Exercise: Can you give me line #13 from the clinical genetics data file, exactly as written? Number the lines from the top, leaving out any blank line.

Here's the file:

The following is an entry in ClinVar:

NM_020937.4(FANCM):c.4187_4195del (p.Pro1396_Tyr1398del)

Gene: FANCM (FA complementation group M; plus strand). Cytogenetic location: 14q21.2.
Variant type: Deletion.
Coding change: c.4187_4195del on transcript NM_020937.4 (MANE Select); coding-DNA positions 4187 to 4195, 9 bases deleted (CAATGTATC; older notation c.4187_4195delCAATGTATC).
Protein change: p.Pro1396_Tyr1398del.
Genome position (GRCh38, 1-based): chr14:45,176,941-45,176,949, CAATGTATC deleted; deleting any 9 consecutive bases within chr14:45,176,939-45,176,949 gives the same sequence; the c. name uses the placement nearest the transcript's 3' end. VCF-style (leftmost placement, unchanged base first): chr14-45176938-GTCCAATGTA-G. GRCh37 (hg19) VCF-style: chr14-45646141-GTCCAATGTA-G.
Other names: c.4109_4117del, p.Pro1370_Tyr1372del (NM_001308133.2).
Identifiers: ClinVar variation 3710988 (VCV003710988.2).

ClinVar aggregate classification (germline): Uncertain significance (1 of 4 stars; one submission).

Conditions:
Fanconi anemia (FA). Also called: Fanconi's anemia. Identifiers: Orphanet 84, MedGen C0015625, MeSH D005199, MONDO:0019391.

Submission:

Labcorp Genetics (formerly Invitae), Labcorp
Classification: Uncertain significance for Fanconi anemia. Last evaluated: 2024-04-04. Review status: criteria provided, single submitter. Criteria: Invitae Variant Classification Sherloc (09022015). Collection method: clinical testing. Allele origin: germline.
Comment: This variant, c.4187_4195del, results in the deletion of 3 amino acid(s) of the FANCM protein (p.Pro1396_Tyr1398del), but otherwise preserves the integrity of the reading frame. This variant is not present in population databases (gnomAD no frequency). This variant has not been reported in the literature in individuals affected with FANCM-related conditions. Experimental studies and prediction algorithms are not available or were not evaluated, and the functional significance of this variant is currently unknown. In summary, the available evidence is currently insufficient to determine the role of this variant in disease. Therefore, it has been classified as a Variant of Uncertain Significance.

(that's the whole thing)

Submission: